Conversing with God

Have you ever had God all to yourself? You truly learn to converse with Him in very personal ways in those instances, especially if that is your purpose.

I told God that this pilgrimage was going to be our “alone time,” and it certainly was. As I mentioned above, I was alone with God for much of the time that I was on my pilgrimage.

On one of those steep climbs I could feel myself rushing. I then heard a voice say to me, “Michael, why are you rushing? The slower you go, the more time we have together.” I just had to smile and then I started to laugh. I said, “You’re right, Lord.” I don’t know how long I laughed about this, but it made the journey that day a little brighter. The only word I could come-up with to describe God at that moment was, “Character!”

The Lord and I went over things that we had discussed prior to my pilgrimage. He either reaffirmed them or made them a little clearer.

I found myself speaking out loud to God. “Lord, help me up this hill;” “Thank you, Lord for this beauty;” “I trust you, Lord.”

Encountering Jesus in Others

I heard somewhere that Americans stand-out when they are in a foreign country. It is obvious to the natives who the Americans are by the way they carry themselves, their mannerisms, the way they dress, and so on. Apparently, I was no exception.

I found some Basque people to be a bit reserved around a foreigner like me. But once we had a bit of encounter, they were very nice. I had people correct my Spanish. They weren’t being mean. They wanted me to speak correctly and not look silly. If I spoke a bit of Basque, I would get a bemused look. They weren’t making fun of me — they loved it.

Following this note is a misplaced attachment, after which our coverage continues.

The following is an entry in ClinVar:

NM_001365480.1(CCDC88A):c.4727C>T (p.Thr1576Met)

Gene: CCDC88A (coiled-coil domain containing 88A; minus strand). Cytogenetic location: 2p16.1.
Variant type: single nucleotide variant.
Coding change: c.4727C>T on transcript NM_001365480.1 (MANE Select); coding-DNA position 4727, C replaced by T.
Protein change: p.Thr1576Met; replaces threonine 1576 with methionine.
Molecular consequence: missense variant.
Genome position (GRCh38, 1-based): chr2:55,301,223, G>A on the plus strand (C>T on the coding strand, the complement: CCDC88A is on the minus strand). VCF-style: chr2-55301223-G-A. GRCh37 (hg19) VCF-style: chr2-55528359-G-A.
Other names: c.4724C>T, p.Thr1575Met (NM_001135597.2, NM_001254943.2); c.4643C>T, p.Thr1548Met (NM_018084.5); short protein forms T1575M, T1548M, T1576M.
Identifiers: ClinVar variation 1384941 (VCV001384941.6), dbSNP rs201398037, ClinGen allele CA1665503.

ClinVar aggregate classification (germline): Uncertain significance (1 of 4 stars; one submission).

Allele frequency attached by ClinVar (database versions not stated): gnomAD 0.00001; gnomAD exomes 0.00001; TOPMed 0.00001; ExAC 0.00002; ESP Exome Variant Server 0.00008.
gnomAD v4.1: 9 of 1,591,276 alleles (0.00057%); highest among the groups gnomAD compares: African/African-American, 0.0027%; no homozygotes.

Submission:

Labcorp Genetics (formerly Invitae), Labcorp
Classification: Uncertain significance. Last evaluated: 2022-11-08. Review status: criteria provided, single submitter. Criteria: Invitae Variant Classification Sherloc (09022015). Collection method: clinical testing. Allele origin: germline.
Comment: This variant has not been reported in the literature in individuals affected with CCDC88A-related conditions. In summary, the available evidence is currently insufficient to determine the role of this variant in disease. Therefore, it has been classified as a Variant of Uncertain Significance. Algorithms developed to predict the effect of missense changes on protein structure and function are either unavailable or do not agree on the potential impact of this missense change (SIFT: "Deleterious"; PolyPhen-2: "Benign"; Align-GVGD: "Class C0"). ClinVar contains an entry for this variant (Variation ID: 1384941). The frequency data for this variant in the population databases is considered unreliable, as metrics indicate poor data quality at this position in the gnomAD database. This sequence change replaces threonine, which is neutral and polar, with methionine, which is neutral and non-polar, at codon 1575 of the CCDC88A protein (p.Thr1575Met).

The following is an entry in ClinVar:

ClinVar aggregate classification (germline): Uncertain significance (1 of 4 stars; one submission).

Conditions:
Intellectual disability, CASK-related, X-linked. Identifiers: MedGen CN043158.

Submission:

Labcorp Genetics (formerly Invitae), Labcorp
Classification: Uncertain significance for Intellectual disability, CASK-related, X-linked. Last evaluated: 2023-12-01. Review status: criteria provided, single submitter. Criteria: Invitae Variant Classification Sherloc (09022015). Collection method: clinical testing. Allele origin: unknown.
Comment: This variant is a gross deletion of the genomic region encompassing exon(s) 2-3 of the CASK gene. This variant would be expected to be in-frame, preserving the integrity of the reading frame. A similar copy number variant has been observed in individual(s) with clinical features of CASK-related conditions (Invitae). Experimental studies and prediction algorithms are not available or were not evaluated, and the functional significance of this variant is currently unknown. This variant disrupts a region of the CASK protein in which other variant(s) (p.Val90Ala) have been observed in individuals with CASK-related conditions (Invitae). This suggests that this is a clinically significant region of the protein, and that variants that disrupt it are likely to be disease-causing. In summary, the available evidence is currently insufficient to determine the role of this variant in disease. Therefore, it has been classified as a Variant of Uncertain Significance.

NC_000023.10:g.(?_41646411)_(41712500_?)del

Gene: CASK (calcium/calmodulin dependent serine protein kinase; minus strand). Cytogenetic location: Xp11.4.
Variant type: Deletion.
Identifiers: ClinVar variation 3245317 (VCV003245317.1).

I tried to be Christ-like to everyone I encountered. I would wave, smile, and greet people in Basque. Even those people that seemed disinterested would respond back.

I met a couple from Chile. I first saw them in Loyola but did not speak to them there. I encountered them on my third, and final, day on the road. They were planning on tackling the entire pilgrimage to Manresa. We conversed in a mix of Spanish and English. We have continued to keep in touch even after I returned home. They have much devotion to the Faith. This was not Esteban’s first pilgrimage. He gave me some wise words about what pilgrimage is.

When I arrived at my hotel on that third day, it was becoming evident to me that I might not be able to carry on. When I made my situation known to the hotel staff they went over-and-above to help me. Zara, the lady at the front desk, offered to take me to the doctor. Her boss, Joseba, took me to the next town for medical care, driving me to and from the clinic. Both Joseba and Zara did all sorts of little things without hesitation to help make my situation better. They did not do these things because they had to; they did them because they wanted to. I will forever be grateful to them.

These four people that I encountered demonstrated to me that Jesus can be found in others.


Those three days being on the road and my overall time in Spain were chuck-full of lessons from the Lord. Even though I had to “abandon” my physical pilgrimage, as others have told me, life itself is a pilgrimage to God.